Civil society activists and ASHAs themselves, with coordination through labour unions, have engaged in ongoing agitation and strikes for improved pay (KI_02, KI_06, KI_07, KI_09). The extent of political mobilization varies by state context. Others have noted that labour strikes have occurred in states where support structures had failed ASHAs:

Such protests are happening more in the states where the ASHA’s support structures are weak. You know where she thinks that nobody is really taking care of her, there is no mentor, ASHA facilitators are either not there or not doing the job that they should be doing. The system ownership is not there. This is more in states like [state 1], [state 2], where the support structures have been very weak. So in those states we see this happening a lot. I have not heard of a strike in [state 3] and [state 4]. The ASHAs get really small amounts of money but the investment in the program by the state is so much that, you know, that ASHAs feel part of, ASHAs feel taken care of. But in states like [state 5] where nothing else works for the ASHAs, even the trainings don’t happen for years, these kind of strikes are bound to happen. (KI_07).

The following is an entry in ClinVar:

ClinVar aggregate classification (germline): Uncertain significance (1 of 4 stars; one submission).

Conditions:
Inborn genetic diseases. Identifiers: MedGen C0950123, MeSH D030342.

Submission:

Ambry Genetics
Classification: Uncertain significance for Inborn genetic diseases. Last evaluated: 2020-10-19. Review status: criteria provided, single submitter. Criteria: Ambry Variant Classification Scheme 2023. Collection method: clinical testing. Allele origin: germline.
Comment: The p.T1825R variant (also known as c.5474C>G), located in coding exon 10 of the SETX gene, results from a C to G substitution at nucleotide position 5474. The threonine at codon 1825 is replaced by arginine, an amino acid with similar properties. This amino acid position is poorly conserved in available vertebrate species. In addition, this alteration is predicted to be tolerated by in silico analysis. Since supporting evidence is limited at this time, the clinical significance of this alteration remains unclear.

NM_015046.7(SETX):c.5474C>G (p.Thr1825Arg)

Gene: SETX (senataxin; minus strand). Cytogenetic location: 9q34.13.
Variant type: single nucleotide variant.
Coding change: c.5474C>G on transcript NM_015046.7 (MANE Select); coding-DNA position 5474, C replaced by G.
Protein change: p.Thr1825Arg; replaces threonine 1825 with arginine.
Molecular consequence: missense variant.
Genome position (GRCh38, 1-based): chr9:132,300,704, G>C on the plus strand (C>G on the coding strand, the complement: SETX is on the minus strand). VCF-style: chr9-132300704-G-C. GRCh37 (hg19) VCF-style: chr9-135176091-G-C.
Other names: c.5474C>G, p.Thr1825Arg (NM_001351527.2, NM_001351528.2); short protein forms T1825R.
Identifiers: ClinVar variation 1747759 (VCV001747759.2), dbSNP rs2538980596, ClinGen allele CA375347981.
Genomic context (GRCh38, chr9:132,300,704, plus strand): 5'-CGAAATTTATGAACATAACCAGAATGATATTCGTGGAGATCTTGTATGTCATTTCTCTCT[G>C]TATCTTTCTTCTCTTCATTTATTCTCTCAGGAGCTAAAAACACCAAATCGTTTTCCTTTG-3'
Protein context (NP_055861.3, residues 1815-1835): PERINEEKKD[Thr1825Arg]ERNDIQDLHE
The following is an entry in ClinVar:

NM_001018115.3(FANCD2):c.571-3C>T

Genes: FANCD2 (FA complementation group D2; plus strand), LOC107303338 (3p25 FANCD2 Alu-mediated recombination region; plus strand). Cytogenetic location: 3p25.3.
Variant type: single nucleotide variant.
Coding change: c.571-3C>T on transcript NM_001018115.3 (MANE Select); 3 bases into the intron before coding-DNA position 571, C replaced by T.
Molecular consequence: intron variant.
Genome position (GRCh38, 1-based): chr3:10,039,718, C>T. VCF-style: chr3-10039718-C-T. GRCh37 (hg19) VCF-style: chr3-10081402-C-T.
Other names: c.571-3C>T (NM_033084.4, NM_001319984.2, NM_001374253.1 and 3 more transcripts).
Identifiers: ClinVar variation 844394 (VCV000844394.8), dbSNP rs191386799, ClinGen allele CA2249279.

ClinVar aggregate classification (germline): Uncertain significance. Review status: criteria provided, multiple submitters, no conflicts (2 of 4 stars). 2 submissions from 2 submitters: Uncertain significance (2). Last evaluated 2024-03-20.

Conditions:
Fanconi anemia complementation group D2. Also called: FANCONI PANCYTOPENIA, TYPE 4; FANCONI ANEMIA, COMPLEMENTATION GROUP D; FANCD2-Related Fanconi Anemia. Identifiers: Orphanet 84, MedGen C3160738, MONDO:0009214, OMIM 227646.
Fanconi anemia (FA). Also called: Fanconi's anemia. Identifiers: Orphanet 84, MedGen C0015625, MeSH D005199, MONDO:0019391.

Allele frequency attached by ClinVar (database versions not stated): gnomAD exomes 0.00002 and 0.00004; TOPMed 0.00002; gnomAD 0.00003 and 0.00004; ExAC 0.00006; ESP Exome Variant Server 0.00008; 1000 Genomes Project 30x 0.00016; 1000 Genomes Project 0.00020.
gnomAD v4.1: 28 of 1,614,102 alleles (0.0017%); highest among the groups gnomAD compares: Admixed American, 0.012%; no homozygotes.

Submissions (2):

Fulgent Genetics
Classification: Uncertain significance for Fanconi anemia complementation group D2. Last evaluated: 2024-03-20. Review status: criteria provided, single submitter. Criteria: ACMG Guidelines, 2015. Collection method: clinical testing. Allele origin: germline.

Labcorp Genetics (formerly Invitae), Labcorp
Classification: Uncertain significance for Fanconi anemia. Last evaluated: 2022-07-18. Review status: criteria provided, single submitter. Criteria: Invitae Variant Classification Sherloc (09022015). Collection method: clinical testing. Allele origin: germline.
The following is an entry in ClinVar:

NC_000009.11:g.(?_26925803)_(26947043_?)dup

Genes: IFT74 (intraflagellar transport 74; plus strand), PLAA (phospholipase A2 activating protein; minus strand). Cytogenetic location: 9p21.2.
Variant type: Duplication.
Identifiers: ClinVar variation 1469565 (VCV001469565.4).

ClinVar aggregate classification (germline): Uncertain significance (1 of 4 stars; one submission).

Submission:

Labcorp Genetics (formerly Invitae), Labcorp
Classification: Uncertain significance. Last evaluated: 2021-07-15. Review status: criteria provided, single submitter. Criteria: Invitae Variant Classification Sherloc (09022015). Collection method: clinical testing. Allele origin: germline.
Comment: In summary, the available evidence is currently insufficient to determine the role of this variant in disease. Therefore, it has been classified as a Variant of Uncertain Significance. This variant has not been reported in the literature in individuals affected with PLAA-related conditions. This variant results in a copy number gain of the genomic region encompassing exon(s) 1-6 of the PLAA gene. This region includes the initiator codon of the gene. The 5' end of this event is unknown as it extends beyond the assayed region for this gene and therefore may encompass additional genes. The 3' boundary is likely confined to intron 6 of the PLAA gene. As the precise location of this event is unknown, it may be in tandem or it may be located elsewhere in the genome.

Career aspirations and personal growth

Since 2012, government policymakers have added a number of features to the programme to better meet ASHA career aspirations and offer scope for greater personal growth. Residential training workshops with crèche facilities have been introduced so that ASHAs can experience immersive learning, develop empowering knowledge and skills, and build solidarity with other ASHAs [43]. The increasing scope of work and corresponding additional training is vital for addressing ASHA aspirations, including the acquisition of new personal and health-related skills [34]. In an effort to meet ASHA aspirations for career progression, the NHM has committed to paying tuition for all ASHAs seeking to complete secondary school education through the Open School System and to give ASHAs preferred admission to nursing and midwifery schools [44].

Community recognition and relations

Government policy has positioned ASHAs as member secretary of village health committees, thereby creating leadership opportunities in the village beyond the feminized-sphere of reproductive, maternal, and child health [45] (KI_01). While rigid gender norms make it difficult for many ASHAs to step into these roles, some communities have increasingly accepted the ASHA as meeting convener, public speaker, and activist on issues beyond reproductive, maternal and child health [24, 45]. This normative shift can be attributed to community recognition that the ASHA is following the government’s mandate as well as to training and support that has increased ASHA skills and confidence [45].

Safety and gender-based violence